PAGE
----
In these two chapters we have two of the most infamous Old Testament stories. Interestingly, they both deal with major disobedience to God that lead to life-altering consequences for the offenders.
In Chapter 3, we learn about Adam and Eve’s transgression that led to their removal from the paradisaical Garden of Eden. Contrary to God’s commandment, they partake of the fruit of the Tree of Knowledge of Good and Evil. Adam is told he’ll have to earn his sustenance through the sweat of his brow and Eve is to bring forth children in pain, as well as submit to the rule of her husband.
In Chapter 4, Cain slays his brother, Abel. His punishment is to be a “fugitive and a vagabond” and for his labor (Cain is a “tiller of the ground”) to be fruitless.
Today’s insight focuses on the fascinating fact that in both cases God initiates the revelation of guilt by asking what happened. His questioning might suggest that he doesn’t know, although obviously he’s God and sees and knows everything.
Here’s how it goes down with Adam and Eve in Genesis 3:
9. And the LORD God called unto Adam, and said unto him, Where art thou?
10. And he said, I heard thy voice in the garden, and I was afraid, because I was naked; and I hid myself.
11. And he said, Who told thee that thou wast naked? Hast thou eaten of the tree, whereof I commanded thee that thou shouldest not eat?
12. And the man said, The woman whom thou gavest me to be with me, she gave me of the tree, and I did eat.
13. And the LORD God said unto the woman, What is this that thou hast done? And the woman said, The serpent beguiled me, and I did eat.
Now take a look at the account of Cain in the next chapter:
9. And the Lord said unto Cain, Where is Abel thy brother? And he said, I know not. Am I my brother’s keeper?
10. And he said, What hast thou done? the voice of thy brother’s blood crieth unto me from the ground.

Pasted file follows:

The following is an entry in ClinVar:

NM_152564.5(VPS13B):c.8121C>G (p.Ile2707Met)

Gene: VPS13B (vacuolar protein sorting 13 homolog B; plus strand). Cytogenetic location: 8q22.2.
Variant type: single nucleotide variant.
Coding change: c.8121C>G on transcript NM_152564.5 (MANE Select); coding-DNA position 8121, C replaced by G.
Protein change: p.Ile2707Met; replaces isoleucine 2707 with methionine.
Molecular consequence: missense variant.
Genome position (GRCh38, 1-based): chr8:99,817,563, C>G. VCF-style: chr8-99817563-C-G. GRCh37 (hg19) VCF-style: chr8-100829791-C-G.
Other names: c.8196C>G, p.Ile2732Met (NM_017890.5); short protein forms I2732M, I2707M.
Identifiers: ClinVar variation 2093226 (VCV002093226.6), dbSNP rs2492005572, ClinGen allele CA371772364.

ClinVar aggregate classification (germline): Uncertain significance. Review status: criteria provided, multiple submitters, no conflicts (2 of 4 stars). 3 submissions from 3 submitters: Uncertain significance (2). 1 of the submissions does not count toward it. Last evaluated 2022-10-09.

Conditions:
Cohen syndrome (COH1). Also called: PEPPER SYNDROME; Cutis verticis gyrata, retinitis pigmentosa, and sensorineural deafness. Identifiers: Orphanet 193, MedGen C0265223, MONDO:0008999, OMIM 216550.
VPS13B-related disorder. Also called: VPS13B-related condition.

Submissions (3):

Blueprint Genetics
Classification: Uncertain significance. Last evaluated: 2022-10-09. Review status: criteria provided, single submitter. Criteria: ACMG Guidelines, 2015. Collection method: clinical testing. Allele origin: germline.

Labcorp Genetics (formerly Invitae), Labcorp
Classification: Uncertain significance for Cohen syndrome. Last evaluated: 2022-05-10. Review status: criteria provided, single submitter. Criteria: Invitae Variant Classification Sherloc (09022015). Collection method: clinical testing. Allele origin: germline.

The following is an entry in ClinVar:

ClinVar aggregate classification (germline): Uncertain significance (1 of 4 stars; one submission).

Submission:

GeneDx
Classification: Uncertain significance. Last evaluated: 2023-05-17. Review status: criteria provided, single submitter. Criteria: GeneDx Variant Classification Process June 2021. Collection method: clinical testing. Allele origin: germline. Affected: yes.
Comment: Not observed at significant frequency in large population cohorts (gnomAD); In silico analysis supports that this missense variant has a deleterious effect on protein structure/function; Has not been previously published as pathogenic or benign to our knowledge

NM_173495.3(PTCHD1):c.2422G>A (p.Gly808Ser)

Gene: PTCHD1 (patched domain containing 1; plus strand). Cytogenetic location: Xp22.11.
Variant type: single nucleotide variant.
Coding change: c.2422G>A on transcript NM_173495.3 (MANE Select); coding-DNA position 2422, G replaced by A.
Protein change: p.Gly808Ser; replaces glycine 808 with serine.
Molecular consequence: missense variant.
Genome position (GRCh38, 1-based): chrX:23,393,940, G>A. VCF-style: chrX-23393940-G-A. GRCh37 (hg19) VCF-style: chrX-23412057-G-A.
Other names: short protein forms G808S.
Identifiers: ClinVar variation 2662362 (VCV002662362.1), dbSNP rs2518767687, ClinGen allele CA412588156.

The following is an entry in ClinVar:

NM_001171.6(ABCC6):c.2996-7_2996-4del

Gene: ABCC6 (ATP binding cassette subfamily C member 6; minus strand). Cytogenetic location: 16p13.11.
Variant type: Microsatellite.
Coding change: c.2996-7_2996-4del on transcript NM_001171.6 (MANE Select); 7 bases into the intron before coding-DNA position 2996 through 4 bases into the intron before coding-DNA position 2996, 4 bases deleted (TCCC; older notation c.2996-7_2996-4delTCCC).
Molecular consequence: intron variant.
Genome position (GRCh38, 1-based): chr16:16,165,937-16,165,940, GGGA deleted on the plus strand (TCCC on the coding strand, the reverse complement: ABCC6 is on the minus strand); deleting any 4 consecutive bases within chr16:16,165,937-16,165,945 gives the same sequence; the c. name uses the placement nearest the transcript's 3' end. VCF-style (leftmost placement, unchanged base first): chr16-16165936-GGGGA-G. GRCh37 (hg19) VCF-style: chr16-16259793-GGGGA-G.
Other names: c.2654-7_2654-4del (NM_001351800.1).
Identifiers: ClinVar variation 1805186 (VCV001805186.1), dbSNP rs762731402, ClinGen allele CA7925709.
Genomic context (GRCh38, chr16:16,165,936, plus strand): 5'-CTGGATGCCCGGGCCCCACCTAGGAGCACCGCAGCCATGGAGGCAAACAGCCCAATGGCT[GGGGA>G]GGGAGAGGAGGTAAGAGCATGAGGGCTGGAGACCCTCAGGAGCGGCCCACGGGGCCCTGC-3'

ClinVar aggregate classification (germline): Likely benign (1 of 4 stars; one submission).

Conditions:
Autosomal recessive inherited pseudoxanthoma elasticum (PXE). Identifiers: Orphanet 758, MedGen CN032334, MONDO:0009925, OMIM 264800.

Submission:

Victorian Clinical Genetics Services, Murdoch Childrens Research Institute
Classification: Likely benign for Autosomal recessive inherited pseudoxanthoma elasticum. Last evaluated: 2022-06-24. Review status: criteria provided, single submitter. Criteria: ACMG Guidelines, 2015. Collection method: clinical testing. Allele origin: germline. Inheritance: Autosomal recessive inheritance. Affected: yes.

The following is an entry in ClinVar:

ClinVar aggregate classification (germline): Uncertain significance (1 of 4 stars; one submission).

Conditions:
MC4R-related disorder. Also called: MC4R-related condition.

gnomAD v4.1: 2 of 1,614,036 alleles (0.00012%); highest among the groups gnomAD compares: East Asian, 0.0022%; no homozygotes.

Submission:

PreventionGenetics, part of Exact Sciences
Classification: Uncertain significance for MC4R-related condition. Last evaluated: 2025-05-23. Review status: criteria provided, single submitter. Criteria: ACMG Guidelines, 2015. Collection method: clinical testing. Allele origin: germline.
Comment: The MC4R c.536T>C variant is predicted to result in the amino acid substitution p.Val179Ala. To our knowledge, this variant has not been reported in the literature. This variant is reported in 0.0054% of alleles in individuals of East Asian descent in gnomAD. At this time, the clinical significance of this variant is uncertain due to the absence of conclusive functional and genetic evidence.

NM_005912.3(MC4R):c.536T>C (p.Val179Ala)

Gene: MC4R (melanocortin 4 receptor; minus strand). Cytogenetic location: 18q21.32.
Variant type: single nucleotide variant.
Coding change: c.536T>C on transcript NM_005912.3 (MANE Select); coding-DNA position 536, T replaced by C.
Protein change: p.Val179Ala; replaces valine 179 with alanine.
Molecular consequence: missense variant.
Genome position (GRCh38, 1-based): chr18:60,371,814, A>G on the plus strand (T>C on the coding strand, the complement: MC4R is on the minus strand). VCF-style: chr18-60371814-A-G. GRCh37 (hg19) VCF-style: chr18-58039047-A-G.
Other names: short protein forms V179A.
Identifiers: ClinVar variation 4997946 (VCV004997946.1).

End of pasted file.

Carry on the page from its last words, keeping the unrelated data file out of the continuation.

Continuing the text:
Coincidentally, the passages both start on verse 9 of their respective chapters. But back to the point.
Again, God knows everything. He know where Adam and Eve were, just like he knew where Abel was. He knew that Adam and Eve had eaten of the forbidden fruit, just as he knew Cain had murdered his brother.
God didn’t ask because he wanted to uncover something he didn’t know. He asked because he was giving them the opportunity to repent.
A huge part of repentance is accepting one’s sin and willing to take responsibility for it. Adam and Eve ultimately manned up and took that responsibility. When God asked where Adam was, he presented himself. When the LORD asked what they had done, each confessed to having partaken of the fruit.
Cain was a different story. Even though he had to have known God has the power to call any bluff, he lied to his maker’s face saying he didn’t know where his brother was. In the moment of truth, Cain tried to evade what he had done. He wasn’t repentant. Even his sorrow was only for the severity of his just punishment, as demonstrated by his exclamation “My punishment is greater than I can bear” (Genesis 4:13).
It’s a lesson we all benefit from learning well. God doesn’t come out and reveal all our misdeeds to the world. He preserves our agency. Often the only ones who know of our sins are us and God. So it’s up to us to take the initiative to recognize our wrong and right them.
It’s then that we demonstrate true repentance and enjoy the peace that it brings.